There is hope on the horizon. The European Commission’s High-Level Expert Group on Sustainable Finance published its Interim Report last week and identifies fundamental imperatives for changing Europe’s financial system namely improving disclosure and assessment of long-term sustainability risks such as climate change; and ensuring capital is delivered to the businesses and projects that can build a sustainable economy.
The report makes a number of concrete recommendations. They include better sustainability related disclosure by the financial sector and labelling financial products. It calls for directors and investors to be compelled to manage long-term sustainability risks and advocates for changes to the regulatory system to encourage green investments while penalising ‘brown’ ones.
The report makes clear that there is a key role for all actors within the financial sector to step up and seize the opportunities presented by the low-carbon transition, and to ensure that they understand, and communicate, the climate risks that they face.
Crucially, the report also calls for greater engagement with society at large. Many of the problems in the financial system in recent years have their roots in the gap between how the system operates, and the needs of consumers, citizens and business.
Too often, the financial system has not addressed the long terms needs of savers, pensioners and entrepreneurs.
By helping Europe’s consumers and citizens better understand the role of finance in meeting the sustainability challenges we face, we can help drive the cultural change needed to enable the financial system to provide the backbone for sustainable growth
By ensuring that finance is accountable, we can ensure that its efforts are directed to meeting society’s long-term need for a sustainable economy, rather than mortgaging the future in exchange for short-term returns.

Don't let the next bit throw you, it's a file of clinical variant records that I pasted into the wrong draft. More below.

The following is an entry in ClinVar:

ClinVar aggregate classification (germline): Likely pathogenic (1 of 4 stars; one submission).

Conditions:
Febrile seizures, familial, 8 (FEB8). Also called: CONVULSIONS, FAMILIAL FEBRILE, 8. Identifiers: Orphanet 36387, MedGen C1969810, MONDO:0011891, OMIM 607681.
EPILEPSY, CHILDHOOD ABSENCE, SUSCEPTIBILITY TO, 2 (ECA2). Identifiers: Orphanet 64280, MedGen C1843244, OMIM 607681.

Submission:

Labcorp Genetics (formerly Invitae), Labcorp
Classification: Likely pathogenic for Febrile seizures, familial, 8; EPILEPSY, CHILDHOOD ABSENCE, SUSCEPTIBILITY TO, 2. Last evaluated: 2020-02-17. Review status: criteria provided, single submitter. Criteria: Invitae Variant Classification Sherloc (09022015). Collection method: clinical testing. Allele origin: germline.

With a reboot of the financial system, Europe will not only transform the EU economy but can lead the global sustainability agenda. A revolution is already underway.
As the Trump administration has turned its back on science, and retreated from its responsibility to help address climate change, cities and businesses are rushing in to pledge their support and stepping up their activities to meet the Paris commitments.
But access to finance is the key to delivering this new green sustainable agenda. Money needs to be matched to sustainable projects. The public and private sector is urgently called upon to release the capital to make that happen.
Strong political leadership bolstered by a financial sector that recognises and acts on its responsibility to be the driver for a sustainable economy can put Europe in the global lead on building a sustainable future for all and for generations to come. There is an even bigger prize to be had.
Access to affordable reliable and sustainable energy for all is a delivery mechanism for the Sustainable Development Goals. Scaling up financing for renewables and sustainable energy sources globally can help not just in the fight against climate change but in combatting poverty in some of the poorest countries of the world.
Europe has the expertise and the critical mass to deliver a new sustainable finance model. The recommendations in this report are part of the change that needs to happen. Political will and a proactive engagement by the finance community can make it a reality.